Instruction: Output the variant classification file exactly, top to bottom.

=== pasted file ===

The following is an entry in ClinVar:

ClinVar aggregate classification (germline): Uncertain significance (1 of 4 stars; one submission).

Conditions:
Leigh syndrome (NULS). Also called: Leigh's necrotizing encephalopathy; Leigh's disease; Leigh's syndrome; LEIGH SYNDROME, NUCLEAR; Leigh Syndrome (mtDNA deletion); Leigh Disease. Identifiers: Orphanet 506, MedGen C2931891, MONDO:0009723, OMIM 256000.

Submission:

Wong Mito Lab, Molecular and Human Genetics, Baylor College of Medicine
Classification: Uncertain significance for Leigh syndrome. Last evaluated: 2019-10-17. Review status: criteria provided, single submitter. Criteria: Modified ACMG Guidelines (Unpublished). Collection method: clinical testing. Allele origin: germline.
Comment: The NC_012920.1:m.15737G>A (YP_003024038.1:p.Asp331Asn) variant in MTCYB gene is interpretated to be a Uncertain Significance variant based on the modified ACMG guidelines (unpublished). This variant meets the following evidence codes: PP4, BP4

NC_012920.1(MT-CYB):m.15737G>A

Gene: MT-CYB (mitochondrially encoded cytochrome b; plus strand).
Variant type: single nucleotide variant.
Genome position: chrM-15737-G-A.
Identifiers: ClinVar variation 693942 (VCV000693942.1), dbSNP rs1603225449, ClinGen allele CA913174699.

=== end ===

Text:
The following is an entry in ClinVar:

ClinVar aggregate classification (germline): Uncertain significance (1 of 4 stars; one submission).

Conditions:
Leigh syndrome (NULS). Also called: Leigh's necrotizing encephalopathy; Leigh's disease; Leigh's syndrome; LEIGH SYNDROME, NUCLEAR; Leigh Syndrome (mtDNA deletion); Leigh Disease. Identifiers: Orphanet 506, MedGen C2931891, MONDO:0009723, OMIM 256000.

Submission:

Wong Mito Lab, Molecular and Human Genetics, Baylor College of Medicine
Classification: Uncertain significance for Leigh syndrome. Last evaluated: 2019-10-17. Review status: criteria provided, single submitter. Criteria: Modified ACMG Guidelines (Unpublished). Collection method: clinical testing. Allele origin: germline.
Comment: The NC_012920.1:m.15737G>A (YP_003024038.1:p.Asp331Asn) variant in MTCYB gene is interpretated to be a Uncertain Significance variant based on the modified ACMG guidelines (unpublished). This variant meets the following evidence codes: PP4, BP4

NC_012920.1(MT-CYB):m.15737G>A

Gene: MT-CYB (mitochondrially encoded cytochrome b; plus strand).
Variant type: single nucleotide variant.
Genome position: chrM-15737-G-A.
Identifiers: ClinVar variation 693942 (VCV000693942.1), dbSNP rs1603225449, ClinGen allele CA913174699.